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'A Threshing Day for Esther'
Page Count
Word Count
John O'London's Weekly
Publication Year
Document Types
Original Manuscript (mss)
Girlhood, Farming, Coming of Age

A fifteen-year-old girl becomes enchanted with a dashing man in his thirties, an expert rat-killer, storyteller, hunter and poacher.

At the end of the threshing day, after receiving a kiss from him, she reflects on the long day's events; 'the memory of these things filled her soul suddenly with a flood of miraculous, sublime happiness difficult to bear.'

The Times Literary Supplement calls the story 'a delightful trifle...done so adequately, in places so charmingly, that most will be ready to agree that it is enough.' But Rebecca West, in The Daily Telegraph, writes that although he can write as beautiful a sentence, and even as beautiful a page, as all but a handful of his contemporaries, his work suffers from an obvious paucity of material. To cover this deficiency he has perfected a technical device which he has used again and again.'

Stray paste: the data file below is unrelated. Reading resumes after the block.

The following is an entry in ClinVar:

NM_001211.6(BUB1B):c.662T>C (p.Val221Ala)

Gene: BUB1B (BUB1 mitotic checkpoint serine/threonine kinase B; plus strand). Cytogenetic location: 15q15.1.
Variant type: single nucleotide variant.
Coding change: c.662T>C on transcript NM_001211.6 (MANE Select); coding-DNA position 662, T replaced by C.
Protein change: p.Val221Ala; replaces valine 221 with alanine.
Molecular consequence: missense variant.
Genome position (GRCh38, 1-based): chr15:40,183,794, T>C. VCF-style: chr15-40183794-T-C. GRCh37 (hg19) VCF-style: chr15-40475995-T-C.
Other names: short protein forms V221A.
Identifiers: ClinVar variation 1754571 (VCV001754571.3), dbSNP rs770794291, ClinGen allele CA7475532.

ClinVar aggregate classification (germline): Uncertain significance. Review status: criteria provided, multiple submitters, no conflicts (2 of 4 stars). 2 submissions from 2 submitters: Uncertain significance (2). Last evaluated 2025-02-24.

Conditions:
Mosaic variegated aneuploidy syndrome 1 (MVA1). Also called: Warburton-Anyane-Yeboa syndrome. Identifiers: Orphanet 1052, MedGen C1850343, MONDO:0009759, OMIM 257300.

• Times Literary Supplement (October 1, 1931, p. 756, attached)
  • The Connoisseur (November, 1931, p. 344, attached)
  • Daily Telegraph (September 11, 1931, p. 16, Rebecca West, attached)

A holograph manuscript is held at the Cushing Memorial Library, Texas A&M University, USA (https://catalog.library.tamu.e...). Another is listed in the collection of the Lilly Library, Indiana University, USA. (

In John O'London's Weekly (October 11, 1930), The Black Boxer Tales (1932), Thirty Tales (1934), The Bride Comes to Evensford and Other Tales (1949), Selected Short Stories of H.E. Bates (1951), H.E. Bates (1975). Also in Capajon: Fifty-four Short Stories (London: Cape, 1933, reprinted as Capajon: Fifty-three Short Stories in 1937). Also published separately as A 'Threshing Day' (1931).


The below reviews and articles are available in PDF format.